2.3 Thus, by the time the Appellant filed its notice of opposition, the legal consequences of the decision to grant the patent had become subject to the suspensive effect of the Respondent-Proprietor's appeal against the decision to grant. As the Examining Division decided to rectify its decision to grant under Article 109 EPC, neither this decision, nor the publication of mention of grant had any legal consequences. Thus no granted patent is deemed to have existed against which an opposition might have been filed. It is thus immaterial whether or not the Appellant had fulfilled all the requirements for filing a valid opposition.

2.4 In the light of this procedural situation, namely that there were no proceedings in existence in which a decision could be made vis à vis the Appellant, and from the plain wording used, the letter of 24 May 2012 is to be seen as a mere communication of information, this information being that there is no granted patent which may be opposed. This letter clearly makes no decision on, nor reference to, the merits of the Appellant's opposition. That this communication is the last word of the EPO on this subject does not imply that it has decisional character; once the EPO has provided this information to the Appellant no useful purpose would have been served by repeating it. Indeed, the legal character of a document issued by the EPO (such as the letter of 24 May 2012) cannot be determined or altered by actions, or inaction, by the EPO after it has been issued. Thus the Appellant's argument that the letter of 24 May 2012 is to be considered as a decision because the EPO did not subsequently issue a further document in this matter is to be rejected. Moreover, under no circumstances is an Examining Division empowered to decide on the "validity", i.e. the admissibility of a (notice of) opposition. As the Appellant itself put it in its letter dated 25 October 2012: the Examining Division is clearly and simply the wrong instance for such a decision.

3. Article 107, first sentence, EPC provides that any party to proceedings adversely affected by a decision may appeal. This provision thus contains the requirement that there was a decision. As in the given circumstances the letter sent by the Formalities Officer on behalf of the Examining Division did not constitute a decision within the meaning of Article 106(1) EPC any appeal against that letter is inadmissible.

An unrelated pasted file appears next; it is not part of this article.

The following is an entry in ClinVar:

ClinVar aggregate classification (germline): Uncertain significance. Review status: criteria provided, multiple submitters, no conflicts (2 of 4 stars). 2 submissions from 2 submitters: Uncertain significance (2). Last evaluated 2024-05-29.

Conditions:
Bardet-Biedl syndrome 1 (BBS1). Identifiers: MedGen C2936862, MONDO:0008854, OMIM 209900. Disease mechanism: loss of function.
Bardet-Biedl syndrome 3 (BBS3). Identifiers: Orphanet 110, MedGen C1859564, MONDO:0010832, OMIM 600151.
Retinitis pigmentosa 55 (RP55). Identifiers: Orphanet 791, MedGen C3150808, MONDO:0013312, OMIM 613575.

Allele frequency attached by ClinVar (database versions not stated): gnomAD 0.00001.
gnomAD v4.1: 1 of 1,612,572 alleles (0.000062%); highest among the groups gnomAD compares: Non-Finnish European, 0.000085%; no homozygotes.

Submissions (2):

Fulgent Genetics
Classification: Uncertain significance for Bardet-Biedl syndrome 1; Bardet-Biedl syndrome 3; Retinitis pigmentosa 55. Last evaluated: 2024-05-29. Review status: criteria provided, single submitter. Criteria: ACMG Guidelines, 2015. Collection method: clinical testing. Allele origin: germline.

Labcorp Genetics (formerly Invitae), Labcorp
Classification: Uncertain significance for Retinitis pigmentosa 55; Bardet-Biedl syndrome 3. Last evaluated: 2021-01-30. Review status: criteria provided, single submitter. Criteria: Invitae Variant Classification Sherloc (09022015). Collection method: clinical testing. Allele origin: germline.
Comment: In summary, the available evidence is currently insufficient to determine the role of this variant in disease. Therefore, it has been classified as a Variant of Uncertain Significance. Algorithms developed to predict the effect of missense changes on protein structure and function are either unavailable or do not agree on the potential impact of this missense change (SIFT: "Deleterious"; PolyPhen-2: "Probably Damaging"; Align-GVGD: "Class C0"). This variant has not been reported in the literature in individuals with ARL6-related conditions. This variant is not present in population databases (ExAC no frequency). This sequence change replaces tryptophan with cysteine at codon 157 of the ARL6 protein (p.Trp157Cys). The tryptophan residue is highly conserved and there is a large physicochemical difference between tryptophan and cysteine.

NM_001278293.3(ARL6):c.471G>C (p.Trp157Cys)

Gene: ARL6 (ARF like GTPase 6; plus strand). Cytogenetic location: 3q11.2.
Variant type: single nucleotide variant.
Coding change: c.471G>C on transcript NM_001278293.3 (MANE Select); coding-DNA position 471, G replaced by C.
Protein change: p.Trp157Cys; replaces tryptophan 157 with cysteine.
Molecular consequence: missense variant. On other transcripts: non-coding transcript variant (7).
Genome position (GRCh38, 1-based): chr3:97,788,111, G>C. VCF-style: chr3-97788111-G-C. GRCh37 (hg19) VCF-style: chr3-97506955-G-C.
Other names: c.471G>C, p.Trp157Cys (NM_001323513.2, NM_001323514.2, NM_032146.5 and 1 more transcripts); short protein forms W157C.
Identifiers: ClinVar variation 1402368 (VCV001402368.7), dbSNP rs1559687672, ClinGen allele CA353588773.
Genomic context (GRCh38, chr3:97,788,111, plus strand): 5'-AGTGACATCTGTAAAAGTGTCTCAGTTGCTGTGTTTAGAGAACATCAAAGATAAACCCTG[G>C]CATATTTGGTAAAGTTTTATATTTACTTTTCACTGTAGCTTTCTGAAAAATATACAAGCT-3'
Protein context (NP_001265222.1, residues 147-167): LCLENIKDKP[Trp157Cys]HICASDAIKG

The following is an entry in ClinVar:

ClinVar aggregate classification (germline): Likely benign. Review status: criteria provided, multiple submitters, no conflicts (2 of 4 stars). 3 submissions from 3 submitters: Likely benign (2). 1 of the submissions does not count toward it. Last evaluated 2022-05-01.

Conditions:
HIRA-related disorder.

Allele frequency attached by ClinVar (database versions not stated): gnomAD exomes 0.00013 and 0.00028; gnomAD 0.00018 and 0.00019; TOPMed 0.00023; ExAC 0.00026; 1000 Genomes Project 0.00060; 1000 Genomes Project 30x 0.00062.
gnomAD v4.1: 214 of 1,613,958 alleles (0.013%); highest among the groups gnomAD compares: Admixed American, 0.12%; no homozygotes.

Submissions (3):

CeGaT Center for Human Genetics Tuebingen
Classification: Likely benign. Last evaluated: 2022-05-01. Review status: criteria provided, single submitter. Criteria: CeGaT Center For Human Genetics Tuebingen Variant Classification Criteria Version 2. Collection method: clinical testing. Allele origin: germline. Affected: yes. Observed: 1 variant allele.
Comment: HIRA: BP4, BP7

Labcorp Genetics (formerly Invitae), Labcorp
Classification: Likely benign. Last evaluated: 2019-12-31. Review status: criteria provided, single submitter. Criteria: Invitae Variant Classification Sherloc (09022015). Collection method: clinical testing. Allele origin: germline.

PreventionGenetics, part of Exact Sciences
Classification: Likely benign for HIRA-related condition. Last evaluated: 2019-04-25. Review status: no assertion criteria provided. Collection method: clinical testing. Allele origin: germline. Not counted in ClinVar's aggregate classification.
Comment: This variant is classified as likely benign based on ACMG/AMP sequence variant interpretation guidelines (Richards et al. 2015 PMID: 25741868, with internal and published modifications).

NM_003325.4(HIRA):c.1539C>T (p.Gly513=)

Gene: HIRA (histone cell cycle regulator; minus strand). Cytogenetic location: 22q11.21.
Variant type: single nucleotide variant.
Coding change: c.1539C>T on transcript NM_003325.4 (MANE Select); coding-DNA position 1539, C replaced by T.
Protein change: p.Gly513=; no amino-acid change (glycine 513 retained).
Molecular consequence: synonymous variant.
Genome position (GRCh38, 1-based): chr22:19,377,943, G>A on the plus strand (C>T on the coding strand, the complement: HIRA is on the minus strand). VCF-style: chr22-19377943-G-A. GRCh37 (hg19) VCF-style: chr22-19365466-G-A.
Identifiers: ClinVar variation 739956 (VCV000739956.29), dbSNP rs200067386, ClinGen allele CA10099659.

4. As set out in point 3 above, the Board has concluded that there was no decision. Thus the Appellant is not a person entitled to appeal under Article 107 EPC, and hence its appeal must be rejected as inadmissible in accordance with Rule 101 EPC.

5. In the light of this conclusion, none of the further requests of the parties, other than the Appellant's proposed questions to the Enlarged Board of Appeal and the Respondent-Proprietor's request for an apportionment of costs, need to be addressed as they depend on an admissible appeal having been filed.

Questions for the Enlarged Board of Appeal

6. The Appellant has formulated two questions for referral to the Enlarged Board of Appeal (set out in point XVI above). The Board will not refer these questions to the Enlarged Board of Appeal as the Board has been able to resolve the relevant points of law in this case without any doubt, thus making a referral unnecessary (see J 5/81, OJ 1982, 155, headnote 2 and point 11 of the Reasons; T 708/90, point 5 of the Reasons).

Apportionment of costs

7. The Board has the power to order an apportionment of costs under Article 104 EPC if it is equitable to do so. Article 16(1)(e) Rules of Procedure of the Boards of Appeal (Supplement to OJ EPO 1/2013, 38) refers to abuse of procedure by a party as a circumstance that may justify an apportionment of costs. The Board considers that the conduct of the Appellant, that is the filing of an opposition and of a subsequent appeal, cannot be considered as such an abuse as they are actions which use the provisions of the EPC for the ends envisaged by these provisions. Thus the Board considers it appropriate that in this case each party shall bear its own costs.

Order

For these reasons it is decided that:

The appeal is rejected as inadmissible.

The Respondent-Proprietor's request for an apportionment of costs is rejected.